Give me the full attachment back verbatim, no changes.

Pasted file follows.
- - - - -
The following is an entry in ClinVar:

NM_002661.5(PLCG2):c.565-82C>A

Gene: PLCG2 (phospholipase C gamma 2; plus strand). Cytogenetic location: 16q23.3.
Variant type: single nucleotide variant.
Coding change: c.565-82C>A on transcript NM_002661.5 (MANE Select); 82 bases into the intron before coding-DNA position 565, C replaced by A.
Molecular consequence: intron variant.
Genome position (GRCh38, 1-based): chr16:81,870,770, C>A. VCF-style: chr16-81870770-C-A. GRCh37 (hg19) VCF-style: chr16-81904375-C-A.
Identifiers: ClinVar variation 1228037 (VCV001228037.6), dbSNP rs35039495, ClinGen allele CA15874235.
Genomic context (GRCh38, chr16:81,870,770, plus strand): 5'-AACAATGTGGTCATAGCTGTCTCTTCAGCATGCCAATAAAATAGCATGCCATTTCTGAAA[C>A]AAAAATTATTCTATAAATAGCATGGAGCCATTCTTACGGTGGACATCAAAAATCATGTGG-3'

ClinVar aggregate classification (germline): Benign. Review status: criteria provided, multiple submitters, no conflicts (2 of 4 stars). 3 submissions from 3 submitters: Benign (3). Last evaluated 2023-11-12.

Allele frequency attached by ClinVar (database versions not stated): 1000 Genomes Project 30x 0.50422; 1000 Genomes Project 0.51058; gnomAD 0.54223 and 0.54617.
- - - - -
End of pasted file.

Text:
The following is an entry in ClinVar:

NM_002661.5(PLCG2):c.565-82C>A

Gene: PLCG2 (phospholipase C gamma 2; plus strand). Cytogenetic location: 16q23.3.
Variant type: single nucleotide variant.
Coding change: c.565-82C>A on transcript NM_002661.5 (MANE Select); 82 bases into the intron before coding-DNA position 565, C replaced by A.
Molecular consequence: intron variant.
Genome position (GRCh38, 1-based): chr16:81,870,770, C>A. VCF-style: chr16-81870770-C-A. GRCh37 (hg19) VCF-style: chr16-81904375-C-A.
Identifiers: ClinVar variation 1228037 (VCV001228037.6), dbSNP rs35039495, ClinGen allele CA15874235.
Genomic context (GRCh38, chr16:81,870,770, plus strand): 5'-AACAATGTGGTCATAGCTGTCTCTTCAGCATGCCAATAAAATAGCATGCCATTTCTGAAA[C>A]AAAAATTATTCTATAAATAGCATGGAGCCATTCTTACGGTGGACATCAAAAATCATGTGG-3'

ClinVar aggregate classification (germline): Benign. Review status: criteria provided, multiple submitters, no conflicts (2 of 4 stars). 3 submissions from 3 submitters: Benign (3). Last evaluated 2023-11-12.

Allele frequency attached by ClinVar (database versions not stated): 1000 Genomes Project 30x 0.50422; 1000 Genomes Project 0.51058; gnomAD 0.54223 and 0.54617.